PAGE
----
Sacred and Profane is celebrating its 40th season with an anniversary program of concerts this weekend in Berkeley and San Francisco (and on the 19th in Gualala). Artistic Director and conductor Rebecca Petra Naomi Seeman says they’ll be singing the work by Benjamin Britten that gave the ensemble its name, as well as a commissioned piece for the occasion by Swedish composer Karin Rehnqvist.
There’s more information about the concerts at the Sacred and Profane website.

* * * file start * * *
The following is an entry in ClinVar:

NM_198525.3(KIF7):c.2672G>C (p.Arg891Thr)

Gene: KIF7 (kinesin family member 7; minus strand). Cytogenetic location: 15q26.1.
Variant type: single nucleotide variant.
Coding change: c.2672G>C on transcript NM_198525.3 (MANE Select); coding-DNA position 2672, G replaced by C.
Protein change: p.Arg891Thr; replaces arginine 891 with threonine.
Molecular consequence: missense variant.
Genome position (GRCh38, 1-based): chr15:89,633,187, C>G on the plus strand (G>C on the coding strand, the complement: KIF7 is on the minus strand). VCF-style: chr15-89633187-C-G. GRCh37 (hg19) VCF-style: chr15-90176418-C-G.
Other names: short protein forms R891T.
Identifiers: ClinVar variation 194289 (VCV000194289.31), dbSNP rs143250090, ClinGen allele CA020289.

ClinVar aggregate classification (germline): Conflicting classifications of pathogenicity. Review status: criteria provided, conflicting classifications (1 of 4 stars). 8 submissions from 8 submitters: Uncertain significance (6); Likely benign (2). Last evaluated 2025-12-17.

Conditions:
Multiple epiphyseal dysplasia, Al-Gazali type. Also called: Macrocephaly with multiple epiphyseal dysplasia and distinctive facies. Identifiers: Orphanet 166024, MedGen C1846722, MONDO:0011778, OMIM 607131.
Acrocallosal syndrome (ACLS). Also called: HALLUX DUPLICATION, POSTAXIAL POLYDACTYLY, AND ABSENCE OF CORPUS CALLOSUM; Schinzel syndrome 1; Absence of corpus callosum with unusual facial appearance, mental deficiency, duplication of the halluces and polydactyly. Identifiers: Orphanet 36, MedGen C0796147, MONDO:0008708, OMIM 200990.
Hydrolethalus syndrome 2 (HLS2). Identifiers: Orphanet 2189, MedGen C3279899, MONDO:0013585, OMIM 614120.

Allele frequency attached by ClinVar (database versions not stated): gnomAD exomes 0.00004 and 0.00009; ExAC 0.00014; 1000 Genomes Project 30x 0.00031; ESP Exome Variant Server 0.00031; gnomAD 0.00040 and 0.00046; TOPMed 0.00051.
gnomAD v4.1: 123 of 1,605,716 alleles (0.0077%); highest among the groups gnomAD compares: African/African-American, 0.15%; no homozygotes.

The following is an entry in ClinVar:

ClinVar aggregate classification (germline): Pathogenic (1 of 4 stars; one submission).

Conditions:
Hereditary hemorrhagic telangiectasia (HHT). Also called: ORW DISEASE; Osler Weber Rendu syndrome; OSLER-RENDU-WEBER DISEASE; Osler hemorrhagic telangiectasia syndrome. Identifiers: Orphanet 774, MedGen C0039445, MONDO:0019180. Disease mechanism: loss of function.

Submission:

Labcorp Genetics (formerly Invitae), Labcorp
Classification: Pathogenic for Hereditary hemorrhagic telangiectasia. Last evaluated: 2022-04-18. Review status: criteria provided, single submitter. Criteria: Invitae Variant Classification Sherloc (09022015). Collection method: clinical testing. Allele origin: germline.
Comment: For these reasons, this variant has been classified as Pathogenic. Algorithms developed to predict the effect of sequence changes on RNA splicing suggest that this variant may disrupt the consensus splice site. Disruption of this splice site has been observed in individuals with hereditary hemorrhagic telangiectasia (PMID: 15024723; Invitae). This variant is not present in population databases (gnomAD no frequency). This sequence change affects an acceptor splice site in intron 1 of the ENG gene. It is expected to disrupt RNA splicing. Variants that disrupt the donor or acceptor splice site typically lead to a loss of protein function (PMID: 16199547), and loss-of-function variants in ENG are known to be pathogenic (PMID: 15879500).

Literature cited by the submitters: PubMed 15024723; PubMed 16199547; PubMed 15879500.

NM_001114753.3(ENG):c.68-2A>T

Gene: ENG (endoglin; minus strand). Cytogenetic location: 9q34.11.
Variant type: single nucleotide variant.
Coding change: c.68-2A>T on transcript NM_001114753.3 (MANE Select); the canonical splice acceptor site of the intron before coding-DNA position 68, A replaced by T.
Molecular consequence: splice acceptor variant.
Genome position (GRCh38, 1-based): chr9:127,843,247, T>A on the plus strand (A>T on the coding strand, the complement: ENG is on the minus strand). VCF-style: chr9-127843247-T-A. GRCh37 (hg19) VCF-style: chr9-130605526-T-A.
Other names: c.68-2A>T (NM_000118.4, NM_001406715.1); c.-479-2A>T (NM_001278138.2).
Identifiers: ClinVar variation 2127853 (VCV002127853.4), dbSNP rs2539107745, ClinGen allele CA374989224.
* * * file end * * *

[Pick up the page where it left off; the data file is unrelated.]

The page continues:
Seeman has been leading them for 14 years, and says it’s been a long time since they performed ‘Eight Medieval Lyrics for Unaccompanied Voices’: “Benjamin Britten’s final piece for choir, called Sacred and Profane, and that is our namesake work, so it seemed important to do that for our 40th anniversary concert… I think the choir did it last in the ’70s sometime, or possibly in the early ’80s, but it’s also a piece that we’ve been working on for many months, and it’s been very exciting and thrilling to see the choir reach the heights that are required for this work.” A solo quintet of voices gave the original performance, and in these concerts they’ve decided to do four of the eight movements that way, and the other half with the full choir. Another milestone, which will end the concerts is a brand new work by Karin Rehnqvist, the subject of Seeman’s dissertation. It’s a piece specially written for the concert, called Songs from the North. “It’s a four-movement setting of mostly Inuit poems,” she says. “Two poems from the arctic circle of Greenland, and one poem from the Arctic Circle region of Northern Canada, Pelly Bay. There’s a lot of really beautiful uplifting, sort of ‘seize the day, this is the moment, if you long for something this is your time’… And then there’s also some really intense difficult material. We’re singing one text that deals with a massacre of a native community, and then lifting themselves up from the ashes from that… She uses a lot of Swedish folk music idiom throughout the piece, and also started to incorporate some elements of lament, which I’ve seen in a lot of her works for solo voice, but not so much for choir until now. So this feels like it’s starting a new stage for her in terms of the choral work that she writes, and I’m more than thrilled that we got it.”